Saturday, May 20, 2017

Beshear joins lawsuit to defend Obamacare cost-sharing subsidies; D.C. appeals court to consider request Monday

By Melissa Patrick
Kentucky Health News

Kentucky Attorney General Andy Beshear and 15 of his counterparts have filed a motion aimed at maintaining cost-sharing subsidies for health insurance for low-income people under the Patient Protection and Affordable Care Act. The attorneys general want a federal court to let them directly defend the subsidies, about which the Trump administration has been ambivalent.

In 2014, House Republicans sued the Obama administration over the legality of these cost-sharing subsidies being paid to insurance companies because Congress never appropriated the funding for them. A district court ruled in favor of the House, but the Obama administration appealed the ruling. The subsidies were allowed to continue pending the appeal.

When Obama left office, the Trump administration became the defendant in the lawsuit. The administration is scheduled to inform the U.S. Court of Appeals for the District of Columbia Circuit on Monday, May 22, how it wants to proceed with the appeal.

Harris Meyer of Modern Healthcare reports, "The state attorneys general claim their states' interests would be gravely harmed if the payments stop because many insurers would exit the individual insurance market, premiums would spike, many of their residents would be left uninsured, and state and local governments would face heavy costs in paying for medical care for the newly uninsured people."

Beshear said in a news release, “Thousands of Kentuckians who purchase health insurance from the federal exchange are at risk of losing access to affordable health care coverage. The loss of federal funds and the financial uncertainty threatened by the case would lead to higher health insurance costs for Kentuckians and to insurers abandoning the individual health insurance market.”

The Kaiser Family Foundation projects that without the cost-sharing subsidies, premiums would increase by an average of 19 percent on ACA "silver" plans, the most popular, and higher in states that have not expanded Medicaid. The subsidies are available to people with incomes between 100 and 250 percent of the federal poverty level -- between $24,300 and $60,750 for a family of four.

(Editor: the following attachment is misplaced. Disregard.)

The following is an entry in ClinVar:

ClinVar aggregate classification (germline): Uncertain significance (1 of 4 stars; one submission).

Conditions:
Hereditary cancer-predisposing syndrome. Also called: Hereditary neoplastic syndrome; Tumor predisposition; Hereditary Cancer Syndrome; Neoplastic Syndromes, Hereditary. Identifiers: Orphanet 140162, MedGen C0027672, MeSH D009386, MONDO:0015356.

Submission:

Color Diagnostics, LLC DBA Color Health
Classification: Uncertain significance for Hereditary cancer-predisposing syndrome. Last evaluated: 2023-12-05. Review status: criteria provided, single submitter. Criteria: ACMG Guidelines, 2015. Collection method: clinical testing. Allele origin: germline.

Kentucky has extended its deadline for filing 2018 Obamacare plans to June 7, from the original May 17, "to allow insurers more time to obtain relevant data, including enrollment and claims data for the beginning of 2017, for use in developing assumptions utilized by actuaries to determine necessary plan pricing," Ronda Sloan, spokeswoman for the state Department of Insurance, told Kentucky Health News in April.

During the 2017 open enrollment period, 81,155 Kentuckians enrolled for coverage through the exchange and four out of five of them received a subsidy to help pay for their premiums, according to the Kentucky Center for Economic Policy. 

Both the ACA and the House-passed health bill, called the American Health Care Act, include subsidies, but use different formulas. The ACA takes family income, local cost of insurance and age into account, while the AHCA bases its tax credit only on age, with a phase-out for individuals with incomes above $75,000. It would continue the cost-sharing subsidies until 2020, "but would not appropriate those funds, leaving insurers uncertain whether they would receive the payments," Modern Healthcare reports.

Subsidies to low-income consumers who sign up for insurance on the exchange are estimated at $7 billion this year, according to the Congressional Budget Office.

Politico reports that Trump has told his advisers that he wants to end the Obamacare subsidies to force Democrats to the table to negotiate an Obamacare replacement.

The states seeking to intervene in the case are California, Connecticut, Delaware, Hawaii, Illinois, Iowa, Kentucky, Maryland, Massachusetts, Minnesota, New Mexico, New York, Pennsylvania, Vermont and Washington, as well as the District of Columbia.

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